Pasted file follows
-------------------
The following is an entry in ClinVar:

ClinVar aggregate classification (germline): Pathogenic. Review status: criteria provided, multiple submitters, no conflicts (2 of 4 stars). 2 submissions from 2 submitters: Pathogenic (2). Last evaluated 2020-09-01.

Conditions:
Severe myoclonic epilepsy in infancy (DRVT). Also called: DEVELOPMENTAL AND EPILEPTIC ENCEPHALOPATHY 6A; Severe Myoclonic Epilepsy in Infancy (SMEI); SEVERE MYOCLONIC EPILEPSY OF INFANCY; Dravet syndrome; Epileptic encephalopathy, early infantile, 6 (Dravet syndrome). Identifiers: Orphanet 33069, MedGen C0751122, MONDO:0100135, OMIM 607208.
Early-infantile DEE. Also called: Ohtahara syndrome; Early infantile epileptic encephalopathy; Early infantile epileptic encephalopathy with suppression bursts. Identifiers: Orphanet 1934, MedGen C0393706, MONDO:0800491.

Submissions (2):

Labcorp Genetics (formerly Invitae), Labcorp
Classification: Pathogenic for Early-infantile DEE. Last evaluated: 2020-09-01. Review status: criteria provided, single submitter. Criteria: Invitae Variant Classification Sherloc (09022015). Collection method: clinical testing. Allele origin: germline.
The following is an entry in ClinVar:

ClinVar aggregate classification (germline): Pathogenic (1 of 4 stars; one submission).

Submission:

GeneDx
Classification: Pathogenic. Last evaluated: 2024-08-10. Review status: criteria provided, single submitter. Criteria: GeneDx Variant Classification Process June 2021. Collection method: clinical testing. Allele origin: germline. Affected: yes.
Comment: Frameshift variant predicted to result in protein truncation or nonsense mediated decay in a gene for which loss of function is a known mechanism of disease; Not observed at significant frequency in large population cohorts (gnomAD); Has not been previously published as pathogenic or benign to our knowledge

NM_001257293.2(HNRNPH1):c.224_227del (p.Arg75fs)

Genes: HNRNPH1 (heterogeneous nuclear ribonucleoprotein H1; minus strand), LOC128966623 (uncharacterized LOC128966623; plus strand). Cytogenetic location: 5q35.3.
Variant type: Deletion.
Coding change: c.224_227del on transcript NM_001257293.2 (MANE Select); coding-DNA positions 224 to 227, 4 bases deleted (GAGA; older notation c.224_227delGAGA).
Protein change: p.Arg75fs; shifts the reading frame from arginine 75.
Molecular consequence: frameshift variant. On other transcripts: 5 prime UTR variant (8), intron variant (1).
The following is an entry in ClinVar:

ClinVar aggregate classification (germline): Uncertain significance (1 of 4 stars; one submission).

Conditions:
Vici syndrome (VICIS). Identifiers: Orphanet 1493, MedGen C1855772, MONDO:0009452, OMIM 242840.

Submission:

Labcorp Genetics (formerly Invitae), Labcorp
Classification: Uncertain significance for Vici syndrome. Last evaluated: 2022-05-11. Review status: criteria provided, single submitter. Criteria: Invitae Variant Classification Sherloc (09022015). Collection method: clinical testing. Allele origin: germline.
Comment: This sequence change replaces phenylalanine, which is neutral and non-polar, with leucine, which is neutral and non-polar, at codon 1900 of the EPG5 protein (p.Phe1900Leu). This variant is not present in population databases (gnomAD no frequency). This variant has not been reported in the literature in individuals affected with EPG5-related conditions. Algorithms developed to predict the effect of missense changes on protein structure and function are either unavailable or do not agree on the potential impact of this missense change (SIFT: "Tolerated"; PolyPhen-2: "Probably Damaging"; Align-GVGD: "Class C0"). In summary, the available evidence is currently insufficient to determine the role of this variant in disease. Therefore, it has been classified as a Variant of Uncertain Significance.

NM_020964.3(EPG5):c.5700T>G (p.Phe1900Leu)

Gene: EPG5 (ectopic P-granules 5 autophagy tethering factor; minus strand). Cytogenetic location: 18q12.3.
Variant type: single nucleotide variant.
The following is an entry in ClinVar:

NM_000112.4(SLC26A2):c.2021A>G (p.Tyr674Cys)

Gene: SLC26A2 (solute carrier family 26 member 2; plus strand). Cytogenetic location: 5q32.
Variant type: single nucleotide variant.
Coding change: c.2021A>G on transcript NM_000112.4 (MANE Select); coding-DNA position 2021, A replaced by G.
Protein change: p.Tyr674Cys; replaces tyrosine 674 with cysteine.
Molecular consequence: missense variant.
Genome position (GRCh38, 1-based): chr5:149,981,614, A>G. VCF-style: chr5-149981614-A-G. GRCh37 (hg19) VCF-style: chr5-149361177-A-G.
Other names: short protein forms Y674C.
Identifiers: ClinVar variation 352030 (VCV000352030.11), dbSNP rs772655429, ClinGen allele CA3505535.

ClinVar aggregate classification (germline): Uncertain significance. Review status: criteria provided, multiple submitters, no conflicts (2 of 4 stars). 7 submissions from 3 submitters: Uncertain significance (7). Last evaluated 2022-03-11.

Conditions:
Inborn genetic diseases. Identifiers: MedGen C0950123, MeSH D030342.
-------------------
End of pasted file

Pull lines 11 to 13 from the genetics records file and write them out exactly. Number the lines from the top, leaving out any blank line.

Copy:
Submission:

GeneDx
Classification: Pathogenic. Last evaluated: 2024-08-10. Review status: criteria provided, single submitter. Criteria: GeneDx Variant Classification Process June 2021. Collection method: clinical testing. Allele origin: germline. Affected: yes.